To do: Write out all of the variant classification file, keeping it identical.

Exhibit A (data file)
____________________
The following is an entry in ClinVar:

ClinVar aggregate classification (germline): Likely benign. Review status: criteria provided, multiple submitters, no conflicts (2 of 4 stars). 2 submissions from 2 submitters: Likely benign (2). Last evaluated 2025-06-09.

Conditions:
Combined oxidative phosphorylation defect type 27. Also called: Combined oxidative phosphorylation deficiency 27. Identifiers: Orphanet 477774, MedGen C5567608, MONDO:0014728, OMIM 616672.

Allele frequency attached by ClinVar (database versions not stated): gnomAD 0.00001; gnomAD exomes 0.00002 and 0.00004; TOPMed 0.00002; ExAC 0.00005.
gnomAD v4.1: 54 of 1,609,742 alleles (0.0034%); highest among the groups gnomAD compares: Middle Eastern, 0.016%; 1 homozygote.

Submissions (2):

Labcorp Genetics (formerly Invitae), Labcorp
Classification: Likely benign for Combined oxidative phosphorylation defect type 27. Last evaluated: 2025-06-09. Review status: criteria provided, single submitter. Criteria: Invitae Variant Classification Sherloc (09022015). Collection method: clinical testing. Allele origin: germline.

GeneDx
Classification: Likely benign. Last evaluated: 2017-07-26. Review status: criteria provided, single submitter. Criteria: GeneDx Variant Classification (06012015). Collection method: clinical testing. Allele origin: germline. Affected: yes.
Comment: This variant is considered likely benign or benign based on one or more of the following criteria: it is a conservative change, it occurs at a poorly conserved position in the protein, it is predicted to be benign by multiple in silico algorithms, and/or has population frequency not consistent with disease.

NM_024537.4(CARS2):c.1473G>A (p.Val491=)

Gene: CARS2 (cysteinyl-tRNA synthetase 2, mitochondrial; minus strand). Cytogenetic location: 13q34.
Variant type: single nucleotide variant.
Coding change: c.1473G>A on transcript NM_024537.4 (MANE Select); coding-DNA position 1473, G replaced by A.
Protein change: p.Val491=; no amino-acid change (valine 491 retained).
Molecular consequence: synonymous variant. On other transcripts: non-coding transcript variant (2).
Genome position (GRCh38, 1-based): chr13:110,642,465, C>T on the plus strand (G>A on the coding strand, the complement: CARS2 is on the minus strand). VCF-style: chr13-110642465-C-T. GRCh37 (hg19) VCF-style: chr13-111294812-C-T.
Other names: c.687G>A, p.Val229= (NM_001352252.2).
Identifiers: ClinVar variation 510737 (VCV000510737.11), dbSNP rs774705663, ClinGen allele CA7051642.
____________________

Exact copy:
The following is an entry in ClinVar:

ClinVar aggregate classification (germline): Likely benign. Review status: criteria provided, multiple submitters, no conflicts (2 of 4 stars). 2 submissions from 2 submitters: Likely benign (2). Last evaluated 2025-06-09.

Conditions:
Combined oxidative phosphorylation defect type 27. Also called: Combined oxidative phosphorylation deficiency 27. Identifiers: Orphanet 477774, MedGen C5567608, MONDO:0014728, OMIM 616672.

Allele frequency attached by ClinVar (database versions not stated): gnomAD 0.00001; gnomAD exomes 0.00002 and 0.00004; TOPMed 0.00002; ExAC 0.00005.
gnomAD v4.1: 54 of 1,609,742 alleles (0.0034%); highest among the groups gnomAD compares: Middle Eastern, 0.016%; 1 homozygote.

Submissions (2):

Labcorp Genetics (formerly Invitae), Labcorp
Classification: Likely benign for Combined oxidative phosphorylation defect type 27. Last evaluated: 2025-06-09. Review status: criteria provided, single submitter. Criteria: Invitae Variant Classification Sherloc (09022015). Collection method: clinical testing. Allele origin: germline.

GeneDx
Classification: Likely benign. Last evaluated: 2017-07-26. Review status: criteria provided, single submitter. Criteria: GeneDx Variant Classification (06012015). Collection method: clinical testing. Allele origin: germline. Affected: yes.
Comment: This variant is considered likely benign or benign based on one or more of the following criteria: it is a conservative change, it occurs at a poorly conserved position in the protein, it is predicted to be benign by multiple in silico algorithms, and/or has population frequency not consistent with disease.

NM_024537.4(CARS2):c.1473G>A (p.Val491=)

Gene: CARS2 (cysteinyl-tRNA synthetase 2, mitochondrial; minus strand). Cytogenetic location: 13q34.
Variant type: single nucleotide variant.
Coding change: c.1473G>A on transcript NM_024537.4 (MANE Select); coding-DNA position 1473, G replaced by A.
Protein change: p.Val491=; no amino-acid change (valine 491 retained).
Molecular consequence: synonymous variant. On other transcripts: non-coding transcript variant (2).
Genome position (GRCh38, 1-based): chr13:110,642,465, C>T on the plus strand (G>A on the coding strand, the complement: CARS2 is on the minus strand). VCF-style: chr13-110642465-C-T. GRCh37 (hg19) VCF-style: chr13-111294812-C-T.
Other names: c.687G>A, p.Val229= (NM_001352252.2).
Identifiers: ClinVar variation 510737 (VCV000510737.11), dbSNP rs774705663, ClinGen allele CA7051642.